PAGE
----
This leads to my next point – morale. High morale is so important on a hike to keep you going and to keep you in a good place. Clearly a large proportion of my morale came from food, but it can be found in a number of unexpected places. For example, at the end of the third day, we decided to stop a couple of hours early because we didn’t want to start off up another mountain range with only an hour of daylight left. Because there was no rush, we took our time setting up camp, got changed into our warm kit and made a proper dinner. I also took the time to properly wash my feet and legs in a nearby river as we hadn’t had showers since we started and I was ridiculously muddy. Just the simple fact of being that little bit cleaner, better rested and in high spirits when we started walking the next day made all the difference in the world and we had a great morning of walking.

The final point I would like to make is about feet. Proper footwear and caring for your feet is probably the most important lesson I learnt on this hike. Unfortunately this time, I was unable to finish the full hike that we had set out to do all because of my feet. After days of rubbing, walking through mud and rivers, and putting on dirty socks, some blisters I had on one foot began to look infected. On the 5th day of the hike we made it to a B&B where I was able to better assess my feet and they were looking pretty rough. With some important training coming up for me this month, it wasn’t worth the risk of serious damage so I made the decision to stop my hike. I had done everything I could in previous days, making sure I was drying my feet at night but it simply hadn’t been enough. I had only been in running trainers, not designed for long distance walking over rough ground and I think this was part of the problem. The first thing I’m going to for my next trip is buy is some proper hiking boots and perhaps some gortex socks to help in keeping my feet drier during the day.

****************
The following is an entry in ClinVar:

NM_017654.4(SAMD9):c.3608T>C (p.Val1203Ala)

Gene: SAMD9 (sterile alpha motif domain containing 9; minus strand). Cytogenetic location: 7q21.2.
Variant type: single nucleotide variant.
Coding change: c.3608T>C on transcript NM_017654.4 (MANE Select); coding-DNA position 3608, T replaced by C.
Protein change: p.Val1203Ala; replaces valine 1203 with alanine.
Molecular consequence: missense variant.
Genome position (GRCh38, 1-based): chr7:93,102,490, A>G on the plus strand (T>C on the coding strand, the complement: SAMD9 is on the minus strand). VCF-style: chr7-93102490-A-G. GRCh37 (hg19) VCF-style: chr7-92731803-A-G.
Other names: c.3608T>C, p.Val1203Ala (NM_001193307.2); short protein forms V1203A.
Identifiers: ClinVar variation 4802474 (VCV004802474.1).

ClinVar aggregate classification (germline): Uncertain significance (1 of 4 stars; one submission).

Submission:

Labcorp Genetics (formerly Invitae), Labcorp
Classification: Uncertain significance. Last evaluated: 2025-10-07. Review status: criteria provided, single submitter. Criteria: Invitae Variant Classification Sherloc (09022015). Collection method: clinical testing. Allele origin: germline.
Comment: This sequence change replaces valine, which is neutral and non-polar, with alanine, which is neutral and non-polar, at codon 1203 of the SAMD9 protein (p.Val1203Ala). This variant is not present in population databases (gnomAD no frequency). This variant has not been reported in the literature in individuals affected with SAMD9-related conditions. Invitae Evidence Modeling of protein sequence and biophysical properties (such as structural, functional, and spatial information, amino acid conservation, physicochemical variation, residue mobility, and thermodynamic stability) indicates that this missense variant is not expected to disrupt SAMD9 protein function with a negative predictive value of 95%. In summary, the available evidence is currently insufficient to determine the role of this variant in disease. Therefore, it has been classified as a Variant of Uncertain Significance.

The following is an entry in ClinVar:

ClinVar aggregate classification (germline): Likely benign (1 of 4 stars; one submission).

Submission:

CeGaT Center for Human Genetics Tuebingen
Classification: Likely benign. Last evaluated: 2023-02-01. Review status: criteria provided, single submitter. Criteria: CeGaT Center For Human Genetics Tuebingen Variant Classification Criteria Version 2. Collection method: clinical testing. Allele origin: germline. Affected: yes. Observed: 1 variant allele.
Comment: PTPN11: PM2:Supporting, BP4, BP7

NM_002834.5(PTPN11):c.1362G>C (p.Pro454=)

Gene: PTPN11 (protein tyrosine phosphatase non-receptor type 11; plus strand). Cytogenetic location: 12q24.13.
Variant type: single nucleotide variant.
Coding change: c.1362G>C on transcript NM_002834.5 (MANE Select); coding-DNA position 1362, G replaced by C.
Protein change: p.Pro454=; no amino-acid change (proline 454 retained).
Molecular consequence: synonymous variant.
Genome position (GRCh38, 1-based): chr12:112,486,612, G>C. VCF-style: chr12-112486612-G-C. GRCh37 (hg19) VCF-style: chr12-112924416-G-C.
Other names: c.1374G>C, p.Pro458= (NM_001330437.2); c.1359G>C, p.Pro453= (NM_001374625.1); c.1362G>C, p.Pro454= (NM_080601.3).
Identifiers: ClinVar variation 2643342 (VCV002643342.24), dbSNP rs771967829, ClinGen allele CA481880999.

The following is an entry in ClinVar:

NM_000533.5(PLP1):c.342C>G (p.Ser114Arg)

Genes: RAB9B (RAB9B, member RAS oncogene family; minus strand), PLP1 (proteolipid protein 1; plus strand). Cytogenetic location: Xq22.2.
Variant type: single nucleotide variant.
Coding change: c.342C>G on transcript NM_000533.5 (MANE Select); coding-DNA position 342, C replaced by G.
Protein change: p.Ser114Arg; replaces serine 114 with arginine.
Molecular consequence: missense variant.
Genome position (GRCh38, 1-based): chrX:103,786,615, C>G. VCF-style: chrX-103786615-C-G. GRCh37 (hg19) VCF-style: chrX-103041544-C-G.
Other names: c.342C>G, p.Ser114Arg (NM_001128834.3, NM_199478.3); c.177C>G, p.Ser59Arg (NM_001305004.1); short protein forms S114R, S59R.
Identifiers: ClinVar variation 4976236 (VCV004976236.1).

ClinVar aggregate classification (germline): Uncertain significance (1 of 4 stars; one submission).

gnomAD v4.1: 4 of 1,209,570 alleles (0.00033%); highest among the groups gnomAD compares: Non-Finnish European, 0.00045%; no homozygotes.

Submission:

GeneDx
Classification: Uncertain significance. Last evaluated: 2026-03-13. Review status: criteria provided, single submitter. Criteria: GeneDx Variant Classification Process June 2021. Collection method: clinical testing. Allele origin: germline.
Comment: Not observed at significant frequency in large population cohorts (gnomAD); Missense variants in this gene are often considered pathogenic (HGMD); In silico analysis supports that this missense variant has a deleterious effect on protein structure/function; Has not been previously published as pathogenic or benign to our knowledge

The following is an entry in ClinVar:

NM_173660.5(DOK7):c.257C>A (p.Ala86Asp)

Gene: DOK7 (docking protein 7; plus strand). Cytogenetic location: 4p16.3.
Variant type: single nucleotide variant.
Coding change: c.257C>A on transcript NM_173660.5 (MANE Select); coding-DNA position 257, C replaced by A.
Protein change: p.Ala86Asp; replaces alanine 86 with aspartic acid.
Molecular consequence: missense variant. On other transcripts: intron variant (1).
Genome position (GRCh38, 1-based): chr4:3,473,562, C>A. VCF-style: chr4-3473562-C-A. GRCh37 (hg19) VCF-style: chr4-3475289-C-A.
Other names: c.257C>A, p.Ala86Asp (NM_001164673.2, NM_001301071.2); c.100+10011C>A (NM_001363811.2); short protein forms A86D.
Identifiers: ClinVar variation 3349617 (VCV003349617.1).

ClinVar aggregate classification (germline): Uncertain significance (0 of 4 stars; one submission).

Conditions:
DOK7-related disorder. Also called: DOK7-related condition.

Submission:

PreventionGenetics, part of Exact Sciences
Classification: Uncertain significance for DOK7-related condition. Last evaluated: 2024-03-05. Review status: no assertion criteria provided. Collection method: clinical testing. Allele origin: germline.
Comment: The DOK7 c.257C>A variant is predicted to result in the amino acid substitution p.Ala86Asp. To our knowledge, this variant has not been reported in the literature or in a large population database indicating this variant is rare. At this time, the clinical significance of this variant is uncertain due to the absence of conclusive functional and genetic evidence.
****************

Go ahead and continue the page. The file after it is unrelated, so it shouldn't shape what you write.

Jake agreed that I should stop at this point, but we both wanted him to finish what we had set out to do. While I took a taxi back to the place where we had left the car, he soldiered on through the rest of the route completing the final 58km in a ridiculous 15 hours when it should have taken a further 3 days! After heading to the local minor injuries unit to get some foot meds, I took the time to drive up to a viewpoint and chill out with the sheep and a book. Absolute bliss!

So I didn’t manage to complete the full route however, during the five days I managed, we made it over 100km which is way more than I have ever managed before. Once I decided to stop, Jake told me that unless I came back and did the route again from start to finish, I would never feel that sense of completion. While I was adamant he was wrong at the time, I am already thinking about going back to complete the route and with the lessons I’m taking from this trip, I hope that I would have no trouble in completing it second time around!